“With gratitude and utmost respect,” the letter concludes.Rinsola Abiola, daughter of the late MKO Abiola, on Friday August
31st dumped the All Progressives Congress (APC), saying the ruling
party is “dictatorial and not youth-friendly.”
Rinsola also resigned her membership of the APC Board of Trustees
(BOT). She confirmed her resignation in a letter sent to the
leadership of the APC on Friday and obtained by Daily Trust. The
letter reads:
“Your Excellencies,
“My leaders, mentors, colleagues and friends,
“I write to formally communicate my decision to relinquish
membership of the All Progressives Congress. This has
been a five-year journey during which I have met some
very exceptional people and learned from you all.
“Last year, while we – youth advocates and those of us in
political parties who fall within the youth demography –
were advocating for passage of the Not Too Young To Run
Bill, I approached a handful of our leaders and expressed
my intention to run for office if the Bill scales through.
“Thankfully, this year, Not Too Young To Run became law
and young people (from 25) can now seek to occupy
elective positions.
“I began consultations in October 2017 but have now
concluded that while legal constraints may have been
done away with, there are greater challenges that we all
must contend with. Apart from the usual issues like
funding and violence, undemocratic dictates which are
now (erroneously) viewed as the norm also pose a serious
challenge. I have been told in no unclear terms that I
“must not run”, that I “should not even consider it”, and
that there are “consequences for disobedience”.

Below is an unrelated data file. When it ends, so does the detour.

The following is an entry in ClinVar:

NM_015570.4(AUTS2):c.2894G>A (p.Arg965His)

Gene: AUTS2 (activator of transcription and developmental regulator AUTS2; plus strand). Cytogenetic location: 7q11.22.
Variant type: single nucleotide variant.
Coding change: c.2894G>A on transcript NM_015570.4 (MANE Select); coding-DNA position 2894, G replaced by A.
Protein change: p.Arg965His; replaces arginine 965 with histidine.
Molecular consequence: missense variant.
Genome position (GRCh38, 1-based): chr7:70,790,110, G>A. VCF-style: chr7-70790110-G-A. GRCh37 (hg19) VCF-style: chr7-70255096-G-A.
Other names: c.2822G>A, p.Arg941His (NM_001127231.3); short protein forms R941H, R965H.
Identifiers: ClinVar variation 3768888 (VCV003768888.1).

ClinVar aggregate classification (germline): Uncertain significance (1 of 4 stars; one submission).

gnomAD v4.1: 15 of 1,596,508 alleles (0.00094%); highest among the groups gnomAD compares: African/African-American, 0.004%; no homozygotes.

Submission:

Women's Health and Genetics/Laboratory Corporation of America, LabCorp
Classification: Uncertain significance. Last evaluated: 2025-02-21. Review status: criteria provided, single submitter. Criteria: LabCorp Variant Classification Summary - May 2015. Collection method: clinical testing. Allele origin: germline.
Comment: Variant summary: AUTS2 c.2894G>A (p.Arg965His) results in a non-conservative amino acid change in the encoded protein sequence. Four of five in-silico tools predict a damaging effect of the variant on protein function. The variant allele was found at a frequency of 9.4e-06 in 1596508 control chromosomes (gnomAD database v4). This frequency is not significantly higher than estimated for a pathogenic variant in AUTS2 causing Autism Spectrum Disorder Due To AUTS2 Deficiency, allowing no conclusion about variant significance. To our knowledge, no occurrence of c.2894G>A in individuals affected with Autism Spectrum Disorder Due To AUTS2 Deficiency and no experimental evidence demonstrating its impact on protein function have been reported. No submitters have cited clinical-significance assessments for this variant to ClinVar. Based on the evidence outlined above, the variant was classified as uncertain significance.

“I believe strongly that such things should not be tolerated
in a democracy which many people fought for, with some
of our heroes – my father inclusive – losing their lives in
the process. I also believe that if those who fought for this
democracy had listened to such veiled threats or even
thought about the consequences that they might face, civil
rule would not have been restored when it was.
“In 2013, I left youth activism for mainstream politics
because I believed governance was a more efficient
vehicle for bringing about change; there was nothing that I
wanted more than to be part of the process of making this
country work again and contributing my quota to national
development. I believed – and still do – that there’s only
so much that one can do to elevate the living conditions of
one’s people as an individual, and that occupying a
position with the backing of the Constitution gives a lot
more power to change lives and in much greater numbers.

IMG 20180831 185423 566“I have always advocated for enhanced youth and women
participation in politics; this is why I believe that simply
accepting this situation or making peace with what can
only be described as tyranny and injustice as some have
advised me to, would make me both dishonest to myself
and untrue to everything I’ve ever advocated for.
“I want to thank you all sincerely for everything you have
done to help me grow and I hope that our relationship
remains cordial irrespective of political leanings. I remain
committed to the ideals which led me to join politics, and
will join another party once I’m convinced that inclusion
for youths and women is an issue they prioritise and that
internal democracy truly matters.
“I certainly do not have it all figured out yet, but the
conviction that led me to join APC now demands that I
stand and fight not just for myself, but also for other
women and young people in similar circumstances. Mine is
a grossly underrepresented demography and injustice, in
all its forms and irrespective of who perpetrates it, must
be resisted. The decision of who gets to represent us is
one that should be made by the people and it is not up to
any individual, no matter how highly placed, to tell me
that I must not even try.
“I thank you for your support so far and would perfectly
understand if things have to be different going forward
due to political differences.
“With gratitude and utmost respect,” the letter concludes.